Once again, the IPKat urges you to check out the 'Forthcoming Events' feature, which you will find in the left-hand side-bar of this weblog's front page. It contains some fresh entries which you may not yet have seen. earlier this week on the increasingly burdensome regulatory environment in which solicitors in the UK practice. While compliance with demands for information and the fulfillment of other obligations presents little difficulty for large and even medium-sized law firms with substantial administrative and managerial capability, it can make things very hard for small practices and sole practitioners -- many of whom work in the field of intellectual property. If you'd like to attend a meeting to discuss these matters, email Shireen Smith here.
The SOLO IP weblog carried a feature
This week saw the publication in the online version of the European Union's Official Journal of Commission Decision of 3 June 2008 adopting implementing rules concerning the Data Protection Officer pursuant to Article 24(8) of Regulation (EC) No 45/2001 on the protection of individuals with regard to the processing of personal data by the Community institutions and bodies and on the free movement of such data. The IPKat wonders why it has taken so long to adopt these rules, since Regulation 45/2000 dates back to December 2000.
The IPKat has been delighted to learn, from his friend Susan Sneddon (Maclay Murray & Spens), that a new (and 4th) specialist IP judge has been appointed to the Court of Session in Scotland with effect from 21 July 2008. Says Susan, "We think this reflects the trend towards an increase of IP litigation in Scotland generally". The new judge is Lord Malcolm who, under his maiden name of Colin Campbell QC, was Senior Counsel for Norton in the patent infringement action of Organon v Norton joined with the Petition of Arrow Generics for revocation of the Tibolone patents (see IPKat note here). Scotland now has four IP judges: Lord Emslie, Lady Smith, Lord Hodge and Lord Malcolm. For the sake of judicial impartiality, you can check out some Scottish clan conflicts here.
The IPKat's friend Pamela Chestek is an in-house lawyer who composes a lively little blog called Property, Intangible (subtitled 'A blog about ownership of intellectual property rights'). On Wednesday, Pamela asked her readers the following question: "What does it mean in various countries to assign a mark without the goodwill? Is there really any difference between U.S. practice and practice in other countries, other than we have to insert specific words in our agreements?". If this is an issue that you'd like to take up with Pamela, she'll be thrilled to hear from you.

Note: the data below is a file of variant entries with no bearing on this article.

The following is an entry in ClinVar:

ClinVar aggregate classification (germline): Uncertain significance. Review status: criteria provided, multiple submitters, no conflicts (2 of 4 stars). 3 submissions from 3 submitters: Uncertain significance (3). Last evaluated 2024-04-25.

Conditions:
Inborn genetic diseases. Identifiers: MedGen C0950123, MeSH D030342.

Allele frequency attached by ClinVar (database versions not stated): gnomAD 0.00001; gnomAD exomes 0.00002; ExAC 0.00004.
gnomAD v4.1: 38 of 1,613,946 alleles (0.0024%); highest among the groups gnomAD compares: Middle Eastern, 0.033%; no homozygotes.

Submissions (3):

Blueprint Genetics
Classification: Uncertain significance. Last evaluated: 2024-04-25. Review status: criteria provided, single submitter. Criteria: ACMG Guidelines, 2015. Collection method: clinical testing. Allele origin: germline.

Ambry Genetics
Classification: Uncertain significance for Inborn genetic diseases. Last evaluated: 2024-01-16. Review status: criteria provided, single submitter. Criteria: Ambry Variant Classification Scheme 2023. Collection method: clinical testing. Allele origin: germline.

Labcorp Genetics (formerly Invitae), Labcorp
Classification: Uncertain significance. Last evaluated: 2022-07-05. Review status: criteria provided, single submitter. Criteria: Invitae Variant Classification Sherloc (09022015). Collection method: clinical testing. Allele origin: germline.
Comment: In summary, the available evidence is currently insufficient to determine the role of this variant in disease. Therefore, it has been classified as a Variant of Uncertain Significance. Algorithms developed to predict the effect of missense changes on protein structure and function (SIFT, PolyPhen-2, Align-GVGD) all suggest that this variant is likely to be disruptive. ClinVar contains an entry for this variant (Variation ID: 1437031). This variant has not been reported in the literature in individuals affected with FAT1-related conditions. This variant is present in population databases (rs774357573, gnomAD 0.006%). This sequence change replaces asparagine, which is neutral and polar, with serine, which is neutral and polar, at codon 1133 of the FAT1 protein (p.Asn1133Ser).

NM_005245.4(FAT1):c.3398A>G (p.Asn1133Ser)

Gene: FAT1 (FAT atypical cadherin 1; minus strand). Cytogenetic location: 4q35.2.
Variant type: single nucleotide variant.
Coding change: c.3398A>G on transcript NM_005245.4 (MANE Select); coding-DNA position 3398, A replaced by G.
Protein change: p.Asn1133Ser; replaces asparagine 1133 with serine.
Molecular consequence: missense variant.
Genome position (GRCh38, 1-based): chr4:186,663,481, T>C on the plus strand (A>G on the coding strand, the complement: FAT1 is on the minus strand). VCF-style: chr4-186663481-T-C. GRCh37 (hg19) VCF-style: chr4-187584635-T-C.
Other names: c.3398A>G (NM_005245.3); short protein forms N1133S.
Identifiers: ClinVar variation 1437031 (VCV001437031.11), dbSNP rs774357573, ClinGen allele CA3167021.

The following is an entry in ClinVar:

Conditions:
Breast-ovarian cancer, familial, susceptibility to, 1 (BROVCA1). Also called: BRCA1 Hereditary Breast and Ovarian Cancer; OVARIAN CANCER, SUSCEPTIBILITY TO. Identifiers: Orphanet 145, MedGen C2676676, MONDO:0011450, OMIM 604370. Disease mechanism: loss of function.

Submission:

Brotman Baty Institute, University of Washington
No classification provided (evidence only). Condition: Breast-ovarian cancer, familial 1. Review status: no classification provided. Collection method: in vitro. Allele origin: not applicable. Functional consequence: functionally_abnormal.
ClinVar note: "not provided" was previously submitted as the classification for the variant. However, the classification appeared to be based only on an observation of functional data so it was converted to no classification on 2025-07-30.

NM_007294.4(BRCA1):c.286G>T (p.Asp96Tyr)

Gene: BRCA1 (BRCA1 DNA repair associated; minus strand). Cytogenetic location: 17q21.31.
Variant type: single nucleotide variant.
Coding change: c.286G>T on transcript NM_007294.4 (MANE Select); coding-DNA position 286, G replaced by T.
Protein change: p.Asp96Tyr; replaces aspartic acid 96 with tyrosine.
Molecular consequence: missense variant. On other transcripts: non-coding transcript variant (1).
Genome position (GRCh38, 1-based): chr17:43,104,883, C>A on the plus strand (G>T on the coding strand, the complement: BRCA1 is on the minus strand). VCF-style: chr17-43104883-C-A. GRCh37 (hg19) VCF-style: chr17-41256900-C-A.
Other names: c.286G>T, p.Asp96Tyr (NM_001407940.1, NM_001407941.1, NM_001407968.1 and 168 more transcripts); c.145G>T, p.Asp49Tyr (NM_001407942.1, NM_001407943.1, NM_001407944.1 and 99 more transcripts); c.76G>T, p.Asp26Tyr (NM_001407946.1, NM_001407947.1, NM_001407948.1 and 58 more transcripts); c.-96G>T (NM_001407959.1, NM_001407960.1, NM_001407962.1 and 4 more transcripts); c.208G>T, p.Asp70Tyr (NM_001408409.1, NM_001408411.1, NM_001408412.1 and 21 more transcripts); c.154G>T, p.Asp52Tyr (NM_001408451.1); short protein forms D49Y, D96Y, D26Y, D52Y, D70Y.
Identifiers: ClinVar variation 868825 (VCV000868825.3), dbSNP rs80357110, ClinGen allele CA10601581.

In the news again is easyGroup, which may be doing a spot of litigation in the UK in order to remind the world of its deep and meaningful attachment to the word 'easy'. Some have criticised the company for its aggressive stance, but it looks as though it may have some substantial justification this time around. The Telegraph has reported that easyGroup is threatening Northmpton-based Indian restaurant easyCurry with legal action if it doesn't do something about its name and get-up by Monday morning.
Restaurant owner Naz Uddin said he offered to change the typeface and colours, but refused to remove the word "easy" from the restaurant's name: "We agreed to change the capital letter so it's all lower case and said we would change the colour but they said that's not enough. They're not happy because the word easy is still in the name". For easyGroup, managing director Anthony Robb-John, responds: "We won't let the public be misled. We do not hold ourselves out as owning 'easy' but we do own lots of trade marks. If people are using those names then we will take the appropriate court action".
earlier this week on the increasingly burdensome regulatory environment in which solicitors in the UK practice. While compliance with demands for information and the fulfillment of other obligations presents little difficulty for large and even medium-sized law firms with substantial administrative and managerial capability, it can make things very hard for small practices and sole practitioners -- many of whom work in the field of intellectual property. If you'd like to attend a meeting to discuss these matters, email Shireen Smith here.